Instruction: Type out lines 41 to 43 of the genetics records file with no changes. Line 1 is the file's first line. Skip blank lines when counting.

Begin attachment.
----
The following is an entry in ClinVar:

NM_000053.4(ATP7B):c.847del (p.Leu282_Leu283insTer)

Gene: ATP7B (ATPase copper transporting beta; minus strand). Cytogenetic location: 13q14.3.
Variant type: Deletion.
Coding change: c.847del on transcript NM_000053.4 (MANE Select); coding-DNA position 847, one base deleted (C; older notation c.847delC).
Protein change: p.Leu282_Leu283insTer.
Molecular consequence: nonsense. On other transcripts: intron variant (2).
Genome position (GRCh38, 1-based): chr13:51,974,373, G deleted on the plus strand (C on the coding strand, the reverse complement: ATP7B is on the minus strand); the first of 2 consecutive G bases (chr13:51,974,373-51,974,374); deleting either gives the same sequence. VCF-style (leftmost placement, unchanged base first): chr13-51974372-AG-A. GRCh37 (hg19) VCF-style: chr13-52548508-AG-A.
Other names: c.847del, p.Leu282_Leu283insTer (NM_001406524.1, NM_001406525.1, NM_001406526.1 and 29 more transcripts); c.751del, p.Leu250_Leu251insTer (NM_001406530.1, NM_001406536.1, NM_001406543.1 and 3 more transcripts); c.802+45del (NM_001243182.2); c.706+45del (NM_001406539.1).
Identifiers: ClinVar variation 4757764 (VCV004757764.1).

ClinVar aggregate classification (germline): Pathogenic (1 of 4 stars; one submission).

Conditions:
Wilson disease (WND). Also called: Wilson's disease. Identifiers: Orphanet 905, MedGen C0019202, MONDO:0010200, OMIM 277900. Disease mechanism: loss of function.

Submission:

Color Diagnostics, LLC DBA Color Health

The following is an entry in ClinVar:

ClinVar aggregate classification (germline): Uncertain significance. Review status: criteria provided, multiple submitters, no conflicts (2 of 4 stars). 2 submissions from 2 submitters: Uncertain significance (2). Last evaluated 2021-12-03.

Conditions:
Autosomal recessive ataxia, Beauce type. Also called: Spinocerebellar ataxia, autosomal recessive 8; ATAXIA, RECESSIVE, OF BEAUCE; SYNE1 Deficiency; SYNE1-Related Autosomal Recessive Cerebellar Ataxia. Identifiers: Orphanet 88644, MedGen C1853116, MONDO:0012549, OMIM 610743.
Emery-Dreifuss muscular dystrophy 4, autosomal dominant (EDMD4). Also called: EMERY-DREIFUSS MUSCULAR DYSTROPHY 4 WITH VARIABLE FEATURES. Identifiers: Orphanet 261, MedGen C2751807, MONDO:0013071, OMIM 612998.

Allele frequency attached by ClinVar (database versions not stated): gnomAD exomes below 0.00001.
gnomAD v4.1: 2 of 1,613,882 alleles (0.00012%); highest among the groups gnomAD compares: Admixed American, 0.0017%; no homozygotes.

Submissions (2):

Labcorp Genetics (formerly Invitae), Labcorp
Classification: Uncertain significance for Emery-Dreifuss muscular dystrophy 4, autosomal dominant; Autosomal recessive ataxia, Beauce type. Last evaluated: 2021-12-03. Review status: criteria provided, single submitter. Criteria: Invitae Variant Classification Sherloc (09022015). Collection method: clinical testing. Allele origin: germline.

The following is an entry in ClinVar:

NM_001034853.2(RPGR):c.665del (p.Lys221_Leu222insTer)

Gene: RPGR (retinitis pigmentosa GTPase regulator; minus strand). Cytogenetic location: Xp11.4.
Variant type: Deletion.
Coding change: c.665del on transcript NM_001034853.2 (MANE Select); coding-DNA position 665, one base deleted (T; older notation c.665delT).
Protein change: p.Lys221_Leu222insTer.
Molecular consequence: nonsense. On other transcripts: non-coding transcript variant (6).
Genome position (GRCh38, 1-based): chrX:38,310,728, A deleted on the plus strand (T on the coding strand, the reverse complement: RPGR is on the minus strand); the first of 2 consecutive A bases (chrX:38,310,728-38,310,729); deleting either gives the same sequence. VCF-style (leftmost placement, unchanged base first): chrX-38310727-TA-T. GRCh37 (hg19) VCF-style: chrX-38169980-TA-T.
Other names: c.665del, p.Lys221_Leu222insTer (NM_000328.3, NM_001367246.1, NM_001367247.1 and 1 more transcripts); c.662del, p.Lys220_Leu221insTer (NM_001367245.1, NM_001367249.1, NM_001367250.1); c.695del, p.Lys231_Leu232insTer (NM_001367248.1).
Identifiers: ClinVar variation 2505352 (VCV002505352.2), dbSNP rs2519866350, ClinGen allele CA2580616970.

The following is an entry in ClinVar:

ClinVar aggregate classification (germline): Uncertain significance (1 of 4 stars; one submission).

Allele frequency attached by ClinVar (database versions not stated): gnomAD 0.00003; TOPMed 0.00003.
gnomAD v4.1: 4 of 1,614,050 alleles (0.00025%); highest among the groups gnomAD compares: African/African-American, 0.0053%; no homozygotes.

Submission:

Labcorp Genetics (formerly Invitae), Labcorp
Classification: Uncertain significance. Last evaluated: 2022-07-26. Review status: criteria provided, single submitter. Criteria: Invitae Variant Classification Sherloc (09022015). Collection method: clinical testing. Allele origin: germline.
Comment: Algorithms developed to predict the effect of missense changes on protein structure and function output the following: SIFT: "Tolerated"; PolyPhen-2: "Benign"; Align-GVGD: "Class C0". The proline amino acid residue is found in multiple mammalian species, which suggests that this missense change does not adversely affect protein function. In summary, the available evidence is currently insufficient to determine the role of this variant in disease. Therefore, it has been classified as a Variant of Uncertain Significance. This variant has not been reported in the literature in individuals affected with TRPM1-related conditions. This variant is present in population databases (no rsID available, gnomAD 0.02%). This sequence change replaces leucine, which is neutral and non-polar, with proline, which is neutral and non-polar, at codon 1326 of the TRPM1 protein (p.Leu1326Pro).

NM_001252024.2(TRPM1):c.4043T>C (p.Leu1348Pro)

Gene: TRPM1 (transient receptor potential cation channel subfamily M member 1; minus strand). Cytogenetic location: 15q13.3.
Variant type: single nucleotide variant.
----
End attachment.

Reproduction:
Labcorp Genetics (formerly Invitae), Labcorp
Classification: Uncertain significance. Last evaluated: 2022-07-26. Review status: criteria provided, single submitter. Criteria: Invitae Variant Classification Sherloc (09022015). Collection method: clinical testing. Allele origin: germline.
Comment: Algorithms developed to predict the effect of missense changes on protein structure and function output the following: SIFT: "Tolerated"; PolyPhen-2: "Benign"; Align-GVGD: "Class C0". The proline amino acid residue is found in multiple mammalian species, which suggests that this missense change does not adversely affect protein function. In summary, the available evidence is currently insufficient to determine the role of this variant in disease. Therefore, it has been classified as a Variant of Uncertain Significance. This variant has not been reported in the literature in individuals affected with TRPM1-related conditions. This variant is present in population databases (no rsID available, gnomAD 0.02%). This sequence change replaces leucine, which is neutral and non-polar, with proline, which is neutral and non-polar, at codon 1326 of the TRPM1 protein (p.Leu1326Pro).